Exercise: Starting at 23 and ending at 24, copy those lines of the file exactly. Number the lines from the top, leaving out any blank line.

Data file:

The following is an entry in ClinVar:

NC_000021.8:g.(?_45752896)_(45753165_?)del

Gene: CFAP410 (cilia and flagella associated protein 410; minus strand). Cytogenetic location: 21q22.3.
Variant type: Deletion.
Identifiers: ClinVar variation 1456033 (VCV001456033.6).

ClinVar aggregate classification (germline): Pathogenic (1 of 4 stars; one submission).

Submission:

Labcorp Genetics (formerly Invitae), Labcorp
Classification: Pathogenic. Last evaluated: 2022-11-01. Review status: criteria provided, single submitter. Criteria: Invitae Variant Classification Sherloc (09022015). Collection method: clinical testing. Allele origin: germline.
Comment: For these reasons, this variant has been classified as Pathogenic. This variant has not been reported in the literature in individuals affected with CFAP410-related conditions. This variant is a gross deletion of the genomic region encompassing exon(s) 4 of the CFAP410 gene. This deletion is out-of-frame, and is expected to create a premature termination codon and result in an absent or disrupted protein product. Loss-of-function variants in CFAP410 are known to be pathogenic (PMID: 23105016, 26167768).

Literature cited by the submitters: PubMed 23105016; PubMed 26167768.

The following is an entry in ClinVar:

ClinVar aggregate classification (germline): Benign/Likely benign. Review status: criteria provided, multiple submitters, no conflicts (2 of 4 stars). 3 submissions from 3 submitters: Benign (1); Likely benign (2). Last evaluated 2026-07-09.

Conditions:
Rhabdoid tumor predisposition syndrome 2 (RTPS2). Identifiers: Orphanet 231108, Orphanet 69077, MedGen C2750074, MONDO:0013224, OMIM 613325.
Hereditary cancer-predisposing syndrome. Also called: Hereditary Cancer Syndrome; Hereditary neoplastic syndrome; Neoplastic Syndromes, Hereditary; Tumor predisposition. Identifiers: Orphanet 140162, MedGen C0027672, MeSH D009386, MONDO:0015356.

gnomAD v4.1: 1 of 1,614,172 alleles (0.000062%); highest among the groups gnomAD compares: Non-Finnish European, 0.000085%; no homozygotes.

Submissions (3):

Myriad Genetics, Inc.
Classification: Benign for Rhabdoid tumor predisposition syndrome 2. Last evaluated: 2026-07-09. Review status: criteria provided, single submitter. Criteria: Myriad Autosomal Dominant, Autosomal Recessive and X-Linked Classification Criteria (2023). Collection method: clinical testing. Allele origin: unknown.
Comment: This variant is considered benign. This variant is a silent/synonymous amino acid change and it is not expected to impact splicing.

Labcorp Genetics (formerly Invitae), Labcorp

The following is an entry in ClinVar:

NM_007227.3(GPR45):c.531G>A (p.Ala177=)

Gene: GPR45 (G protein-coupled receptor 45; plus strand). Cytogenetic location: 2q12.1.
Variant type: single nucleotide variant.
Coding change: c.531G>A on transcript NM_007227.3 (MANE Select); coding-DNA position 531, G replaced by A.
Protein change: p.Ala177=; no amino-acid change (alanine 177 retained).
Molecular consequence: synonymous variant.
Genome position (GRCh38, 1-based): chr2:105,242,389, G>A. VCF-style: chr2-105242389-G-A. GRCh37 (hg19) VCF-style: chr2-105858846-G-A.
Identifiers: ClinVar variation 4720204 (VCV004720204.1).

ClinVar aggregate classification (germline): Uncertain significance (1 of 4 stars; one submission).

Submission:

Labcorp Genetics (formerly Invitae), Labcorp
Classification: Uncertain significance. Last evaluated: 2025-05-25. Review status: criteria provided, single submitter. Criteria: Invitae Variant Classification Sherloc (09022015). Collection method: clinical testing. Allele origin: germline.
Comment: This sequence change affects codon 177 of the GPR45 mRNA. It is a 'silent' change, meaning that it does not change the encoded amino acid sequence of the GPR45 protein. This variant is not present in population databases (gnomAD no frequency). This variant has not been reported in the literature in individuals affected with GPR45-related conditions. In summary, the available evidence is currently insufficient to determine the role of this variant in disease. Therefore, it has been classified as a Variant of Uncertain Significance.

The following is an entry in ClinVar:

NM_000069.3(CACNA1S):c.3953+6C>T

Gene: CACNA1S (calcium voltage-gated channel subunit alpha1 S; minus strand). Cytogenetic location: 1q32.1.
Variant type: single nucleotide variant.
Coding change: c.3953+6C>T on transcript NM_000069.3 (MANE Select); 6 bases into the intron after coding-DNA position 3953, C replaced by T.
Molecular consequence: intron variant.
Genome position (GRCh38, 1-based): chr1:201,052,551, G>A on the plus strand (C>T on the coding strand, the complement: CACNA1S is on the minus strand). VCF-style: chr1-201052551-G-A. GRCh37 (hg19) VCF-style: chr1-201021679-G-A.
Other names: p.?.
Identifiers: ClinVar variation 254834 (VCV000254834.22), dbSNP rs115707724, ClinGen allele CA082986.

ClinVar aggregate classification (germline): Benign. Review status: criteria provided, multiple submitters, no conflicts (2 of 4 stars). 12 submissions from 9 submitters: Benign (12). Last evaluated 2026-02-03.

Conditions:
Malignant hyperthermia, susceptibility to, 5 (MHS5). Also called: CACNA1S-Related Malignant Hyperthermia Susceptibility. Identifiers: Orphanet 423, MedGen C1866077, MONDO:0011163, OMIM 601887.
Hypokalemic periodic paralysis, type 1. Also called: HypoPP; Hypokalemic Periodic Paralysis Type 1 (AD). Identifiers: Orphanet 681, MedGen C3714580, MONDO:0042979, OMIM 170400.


The following is an entry in ClinVar:

NM_007227.3(GPR45):c.531G>A (p.Ala177=)